Consumer Alert: English News is Already a World Apart

Sure if you want to read about guns and prisons at the border, English will work for you just fine. But if you want today’s news about peacemakers trying to cut a path of sanity through the provocations and racist hysteria, then sorry, that kind of news is Spanish only.

As I’m chatting these days with Jay Johnson-Castro about the caravan that he and Enrique Morones are bravely driving back and forth along the USA border with Mexico, it becomes a truth hotter than the Arizona desert. English speaking news audiences are being systematically taught to hate and fear the border.
A January 3 “standoff” along the Arizona border between unidentified gunmen and the Tennessee National Guard–during which no shots were fired–is getting rehashed this week in a story by Associated Press writer Alicia A. Caldwell.

But there are two problems with that report. First, Jay expresses doubt about the official story of the “standoff.” He cautions against believing the narrative as reported.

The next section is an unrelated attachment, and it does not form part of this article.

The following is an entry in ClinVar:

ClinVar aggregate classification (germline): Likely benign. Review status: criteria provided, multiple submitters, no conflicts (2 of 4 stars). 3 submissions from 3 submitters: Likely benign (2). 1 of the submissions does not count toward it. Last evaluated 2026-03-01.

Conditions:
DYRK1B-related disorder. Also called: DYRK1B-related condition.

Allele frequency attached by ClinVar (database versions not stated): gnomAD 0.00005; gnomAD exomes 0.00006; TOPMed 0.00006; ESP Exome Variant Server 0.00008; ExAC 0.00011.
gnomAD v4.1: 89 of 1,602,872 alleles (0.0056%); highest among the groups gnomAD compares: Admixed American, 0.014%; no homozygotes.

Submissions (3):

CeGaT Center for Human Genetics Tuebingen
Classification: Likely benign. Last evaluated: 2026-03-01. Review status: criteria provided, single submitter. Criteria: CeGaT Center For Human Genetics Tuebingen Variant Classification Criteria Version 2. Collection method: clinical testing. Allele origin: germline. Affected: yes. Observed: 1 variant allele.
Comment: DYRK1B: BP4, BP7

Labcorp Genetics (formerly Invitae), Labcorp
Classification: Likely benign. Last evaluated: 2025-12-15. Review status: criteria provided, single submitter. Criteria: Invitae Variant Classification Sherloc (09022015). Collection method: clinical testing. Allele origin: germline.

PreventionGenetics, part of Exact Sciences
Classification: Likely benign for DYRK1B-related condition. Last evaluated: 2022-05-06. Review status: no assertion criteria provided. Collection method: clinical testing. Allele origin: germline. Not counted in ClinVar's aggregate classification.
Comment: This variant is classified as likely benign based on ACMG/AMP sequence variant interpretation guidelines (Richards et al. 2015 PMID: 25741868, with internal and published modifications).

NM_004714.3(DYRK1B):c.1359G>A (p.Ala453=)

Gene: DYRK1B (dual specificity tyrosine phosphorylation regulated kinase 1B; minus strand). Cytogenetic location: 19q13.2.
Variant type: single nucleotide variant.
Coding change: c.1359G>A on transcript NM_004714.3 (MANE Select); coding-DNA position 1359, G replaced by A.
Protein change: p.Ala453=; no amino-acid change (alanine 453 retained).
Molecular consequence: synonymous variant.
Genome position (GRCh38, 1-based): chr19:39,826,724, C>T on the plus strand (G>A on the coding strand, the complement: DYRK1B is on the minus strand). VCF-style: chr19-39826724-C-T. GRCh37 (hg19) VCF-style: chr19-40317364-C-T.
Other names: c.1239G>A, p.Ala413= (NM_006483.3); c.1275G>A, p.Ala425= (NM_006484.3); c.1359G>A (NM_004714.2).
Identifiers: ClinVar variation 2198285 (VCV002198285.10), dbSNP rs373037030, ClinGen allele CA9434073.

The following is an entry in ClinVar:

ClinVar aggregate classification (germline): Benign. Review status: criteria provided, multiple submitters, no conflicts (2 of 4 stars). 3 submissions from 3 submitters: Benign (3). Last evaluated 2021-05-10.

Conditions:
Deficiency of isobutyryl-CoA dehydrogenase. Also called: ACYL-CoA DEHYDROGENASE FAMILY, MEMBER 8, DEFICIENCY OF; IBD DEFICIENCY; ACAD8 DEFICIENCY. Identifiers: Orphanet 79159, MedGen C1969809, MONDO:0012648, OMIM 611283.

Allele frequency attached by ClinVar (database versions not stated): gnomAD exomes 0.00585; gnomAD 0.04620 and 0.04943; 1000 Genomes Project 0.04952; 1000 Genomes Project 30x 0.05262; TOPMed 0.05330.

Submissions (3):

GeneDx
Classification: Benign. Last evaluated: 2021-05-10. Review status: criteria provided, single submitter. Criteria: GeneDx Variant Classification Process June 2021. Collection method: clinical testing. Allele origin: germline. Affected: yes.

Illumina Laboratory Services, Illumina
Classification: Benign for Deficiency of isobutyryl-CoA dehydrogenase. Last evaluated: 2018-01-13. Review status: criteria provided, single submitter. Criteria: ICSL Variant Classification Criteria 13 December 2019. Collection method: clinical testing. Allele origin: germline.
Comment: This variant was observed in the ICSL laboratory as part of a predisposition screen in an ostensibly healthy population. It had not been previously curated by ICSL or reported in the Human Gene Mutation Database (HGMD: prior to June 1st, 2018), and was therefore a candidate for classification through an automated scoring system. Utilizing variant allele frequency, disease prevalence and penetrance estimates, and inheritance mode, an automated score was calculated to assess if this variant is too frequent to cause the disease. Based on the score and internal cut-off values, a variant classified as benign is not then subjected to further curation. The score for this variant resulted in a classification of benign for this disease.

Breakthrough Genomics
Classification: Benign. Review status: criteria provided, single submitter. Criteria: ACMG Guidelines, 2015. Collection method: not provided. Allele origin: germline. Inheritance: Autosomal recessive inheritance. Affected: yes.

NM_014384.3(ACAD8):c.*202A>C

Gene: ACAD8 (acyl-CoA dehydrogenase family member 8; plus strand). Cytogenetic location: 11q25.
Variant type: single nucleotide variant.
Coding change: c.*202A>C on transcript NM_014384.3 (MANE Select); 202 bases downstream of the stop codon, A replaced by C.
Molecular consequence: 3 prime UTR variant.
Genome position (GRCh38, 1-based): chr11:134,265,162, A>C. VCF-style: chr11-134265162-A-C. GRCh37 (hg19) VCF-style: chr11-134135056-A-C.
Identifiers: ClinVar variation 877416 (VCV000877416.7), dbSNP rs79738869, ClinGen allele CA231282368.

Second, the reader gets the impression from the dateline and opening paragraphs that the story is about something that recently happened in Del Rio. The reader has to dig at least ten paragraphs down to find that this is a rehash of an Arizona story from Jan. 3.

But why would a reporter file a story from Del Rio this week about a month-old incident in Arizona, when Del Rio’s favorite son, Jay Johnson-Castro is busy with widely announced plans for his border caravan?

Aside from what we do find in the English-speaking news world today, consider what we don’t find. Not a single story about Morones or Johnson-Castro. Not a single story about their visits to the walls or cemeteries of San Diego. Not a single story about this weekend’s national leadership convention in Phoenix involving such heavy-hitting Civil Rights organizers such as Peter Schey, Isabel Garcia, or Rosa Rosales.

Not a word about how the convention gave Morones a standing ovation.

English readers beware. If you’re not consuming Spanish language news, then the language of guns and prisons is what you know, and what you know is only part of the story that’s being reported.–gm

By mopress

Writer, Editor, Educator, Lifelong Student

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